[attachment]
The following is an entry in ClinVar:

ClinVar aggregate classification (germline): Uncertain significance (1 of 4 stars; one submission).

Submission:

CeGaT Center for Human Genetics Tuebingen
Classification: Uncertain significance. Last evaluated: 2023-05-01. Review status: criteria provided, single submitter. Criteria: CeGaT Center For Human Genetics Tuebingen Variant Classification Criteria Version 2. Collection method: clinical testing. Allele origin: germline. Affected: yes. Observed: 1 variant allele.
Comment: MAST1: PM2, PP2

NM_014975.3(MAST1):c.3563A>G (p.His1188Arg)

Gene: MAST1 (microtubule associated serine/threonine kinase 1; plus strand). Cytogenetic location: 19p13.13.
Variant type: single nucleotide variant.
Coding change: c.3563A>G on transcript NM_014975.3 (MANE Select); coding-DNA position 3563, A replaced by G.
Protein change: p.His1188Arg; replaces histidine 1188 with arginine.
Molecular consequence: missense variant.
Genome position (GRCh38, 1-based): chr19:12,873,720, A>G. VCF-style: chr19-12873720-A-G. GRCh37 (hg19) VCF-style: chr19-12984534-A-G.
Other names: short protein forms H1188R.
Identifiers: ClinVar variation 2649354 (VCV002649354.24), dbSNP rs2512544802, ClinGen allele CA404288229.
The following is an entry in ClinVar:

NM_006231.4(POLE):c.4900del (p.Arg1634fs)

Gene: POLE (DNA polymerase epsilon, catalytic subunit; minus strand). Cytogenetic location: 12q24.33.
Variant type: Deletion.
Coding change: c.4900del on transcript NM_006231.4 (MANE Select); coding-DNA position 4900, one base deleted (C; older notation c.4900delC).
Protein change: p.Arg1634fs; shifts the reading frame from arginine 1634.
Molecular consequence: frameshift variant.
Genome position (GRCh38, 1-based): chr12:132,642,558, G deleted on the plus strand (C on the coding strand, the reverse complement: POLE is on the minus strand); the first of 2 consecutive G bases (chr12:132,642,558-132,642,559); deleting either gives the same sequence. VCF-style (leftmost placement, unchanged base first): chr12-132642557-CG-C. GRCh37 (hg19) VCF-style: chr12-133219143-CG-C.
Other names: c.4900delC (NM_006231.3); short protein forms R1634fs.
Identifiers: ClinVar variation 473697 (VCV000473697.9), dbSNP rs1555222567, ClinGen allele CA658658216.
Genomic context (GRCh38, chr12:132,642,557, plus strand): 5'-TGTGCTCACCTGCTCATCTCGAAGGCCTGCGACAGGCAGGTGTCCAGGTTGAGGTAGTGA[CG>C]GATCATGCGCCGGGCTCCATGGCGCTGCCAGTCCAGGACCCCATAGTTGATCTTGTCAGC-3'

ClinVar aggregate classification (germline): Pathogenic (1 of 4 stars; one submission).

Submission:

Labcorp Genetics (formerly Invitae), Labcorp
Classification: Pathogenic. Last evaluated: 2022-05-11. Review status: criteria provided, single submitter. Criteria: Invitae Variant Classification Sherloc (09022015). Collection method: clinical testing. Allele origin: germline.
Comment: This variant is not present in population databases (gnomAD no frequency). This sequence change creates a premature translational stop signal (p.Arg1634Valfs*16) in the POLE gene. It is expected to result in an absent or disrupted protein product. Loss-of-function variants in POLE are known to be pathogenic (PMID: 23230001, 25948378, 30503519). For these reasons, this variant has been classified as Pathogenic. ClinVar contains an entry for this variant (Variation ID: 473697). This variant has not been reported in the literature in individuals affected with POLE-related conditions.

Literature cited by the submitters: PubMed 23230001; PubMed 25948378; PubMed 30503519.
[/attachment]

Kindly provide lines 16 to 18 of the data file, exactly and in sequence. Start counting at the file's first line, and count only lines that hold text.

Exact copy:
The following is an entry in ClinVar:

NM_006231.4(POLE):c.4900del (p.Arg1634fs)

Gene: POLE (DNA polymerase epsilon, catalytic subunit; minus strand). Cytogenetic location: 12q24.33.